From May 2023 we’ll analyse our survey responses in detail, and will work to produce a description of services and a typology. In this typology, we’ll group services together by common characteristics (for example, with reference to team composition, or the ways in which care is provided). We will take this description and typology to members of our stakeholder advisory group, and work with them to select eight, contrasting, crisis services each of which we will treat as an individual case study. We are aiming to identify services that vary in terms of: geographic and socioeconomic setting (England/Wales, urban/rural, and relative affluence/poverty); populations served (including ethnic diversity); and service configuration (including third sector and/or social care involvement). In each, we plan to generate detailed qualitative data on how services are organised, experienced and sustained through interviews with young people, family members, practitioners and managers. We will access existing information about each service (for example, local policies and evaluations) and treat these as an additional source of data.
In the final part of our project we will pull together the data from across all segments of our study and draw lessons for future services. We will compare and contrast what we have learned in each case study by drawing on what young people, families, practitioners and managers have told us. As well as writing research articles where we share findings on service organisation, experiences and sustainability we will produce short, accessible, summaries. These will be designed to be read and used by people with responsibilities for the commissioning and provision of crisis responses, so that future services can be informed by research evidence.
Ben Hannigan, Clare Bennett, Martin Elliott, Leanne Sawle, Aneta Taylor, Nicola Evans, Rachael Vaughan, Aled Jones, Steven Pryjmachuk, Claire Fraser, Euan Hails, Iain McMillan, Mair Elliott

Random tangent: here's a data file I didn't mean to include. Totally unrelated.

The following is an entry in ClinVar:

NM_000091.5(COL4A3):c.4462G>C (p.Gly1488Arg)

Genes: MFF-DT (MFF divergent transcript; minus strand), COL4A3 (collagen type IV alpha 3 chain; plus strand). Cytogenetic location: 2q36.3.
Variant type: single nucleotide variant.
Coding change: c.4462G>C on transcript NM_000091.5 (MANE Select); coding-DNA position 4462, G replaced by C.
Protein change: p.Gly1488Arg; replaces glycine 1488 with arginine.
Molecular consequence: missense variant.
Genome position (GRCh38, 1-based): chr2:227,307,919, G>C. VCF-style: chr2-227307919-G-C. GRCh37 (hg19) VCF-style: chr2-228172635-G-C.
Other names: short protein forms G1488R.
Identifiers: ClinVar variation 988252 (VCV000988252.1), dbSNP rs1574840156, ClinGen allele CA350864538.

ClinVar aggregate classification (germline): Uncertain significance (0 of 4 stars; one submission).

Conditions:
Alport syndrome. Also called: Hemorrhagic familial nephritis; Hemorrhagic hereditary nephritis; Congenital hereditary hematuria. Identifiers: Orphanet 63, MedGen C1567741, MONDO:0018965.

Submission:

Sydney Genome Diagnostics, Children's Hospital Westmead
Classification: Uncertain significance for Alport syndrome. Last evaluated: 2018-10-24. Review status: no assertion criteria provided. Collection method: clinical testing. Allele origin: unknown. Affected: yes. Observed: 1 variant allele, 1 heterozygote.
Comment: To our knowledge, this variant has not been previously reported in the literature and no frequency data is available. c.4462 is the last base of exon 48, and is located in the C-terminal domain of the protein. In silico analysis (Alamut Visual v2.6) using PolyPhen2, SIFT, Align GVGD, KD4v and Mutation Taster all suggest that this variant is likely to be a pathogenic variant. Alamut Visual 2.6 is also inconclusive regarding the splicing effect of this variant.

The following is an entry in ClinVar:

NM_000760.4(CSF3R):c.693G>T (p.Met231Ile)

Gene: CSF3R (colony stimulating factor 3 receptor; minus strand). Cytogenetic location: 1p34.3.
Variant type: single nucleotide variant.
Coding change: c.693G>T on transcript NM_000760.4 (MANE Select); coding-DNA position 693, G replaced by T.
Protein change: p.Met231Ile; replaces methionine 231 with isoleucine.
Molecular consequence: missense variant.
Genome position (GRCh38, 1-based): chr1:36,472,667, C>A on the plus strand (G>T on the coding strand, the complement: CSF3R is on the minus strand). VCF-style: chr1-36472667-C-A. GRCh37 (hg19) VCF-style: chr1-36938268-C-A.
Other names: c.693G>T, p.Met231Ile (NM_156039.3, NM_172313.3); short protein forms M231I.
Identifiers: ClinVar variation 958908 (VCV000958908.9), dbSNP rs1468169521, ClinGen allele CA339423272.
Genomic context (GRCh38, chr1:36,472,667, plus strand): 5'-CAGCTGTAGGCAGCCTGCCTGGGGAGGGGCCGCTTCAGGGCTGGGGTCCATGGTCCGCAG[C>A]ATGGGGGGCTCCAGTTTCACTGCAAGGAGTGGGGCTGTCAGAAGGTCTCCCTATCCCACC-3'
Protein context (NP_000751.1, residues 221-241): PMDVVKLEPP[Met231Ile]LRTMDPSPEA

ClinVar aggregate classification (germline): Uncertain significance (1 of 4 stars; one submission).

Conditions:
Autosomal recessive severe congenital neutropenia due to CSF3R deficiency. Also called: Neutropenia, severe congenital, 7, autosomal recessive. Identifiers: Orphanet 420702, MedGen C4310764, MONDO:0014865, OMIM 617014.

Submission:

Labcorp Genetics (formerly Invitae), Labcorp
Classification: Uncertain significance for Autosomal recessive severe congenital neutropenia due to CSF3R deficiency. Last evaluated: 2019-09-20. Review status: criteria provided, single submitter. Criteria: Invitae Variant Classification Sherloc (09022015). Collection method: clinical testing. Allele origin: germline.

People interested in our project should feel free to get in touch using this email address: firstname.lastname@example.org. People might also be interested in following our Twitter account.
CAMH-Crisis2 is funded by the National Institute for Health and Care Research (NIHR) Health and Social Care Delivery Research programme (project number 151811)
The views expressed are those of the authors and not necessarily those of the NIHR or the Department of Health and Social Care
Edwards, D., J. Carrier, J. Csontos, N. Evans, M. Elliott, E. Gillen, B. Hannigan, R. Lane and L. Williams (in press). “Review: Crisis responses for children and young people – a systematic review of effectiveness, experiences and service organisation (CAMH-Crisis).” Child and Adolescent Mental Health.
Evans, N., J. Carrier, R. Lane, D. Edwards, E. Gillen, L. Williams, M. Elliott and B. Hannigan. (2019). “Crisis responses for children and young people: an evidence synthesis of service organisation, effectiveness and experiences (CAMH Crisis).” Retrieved November 15th 2021, from https://www.journalslibrary.nihr.ac.uk/programmes/hsdr/NIHR128359/#/.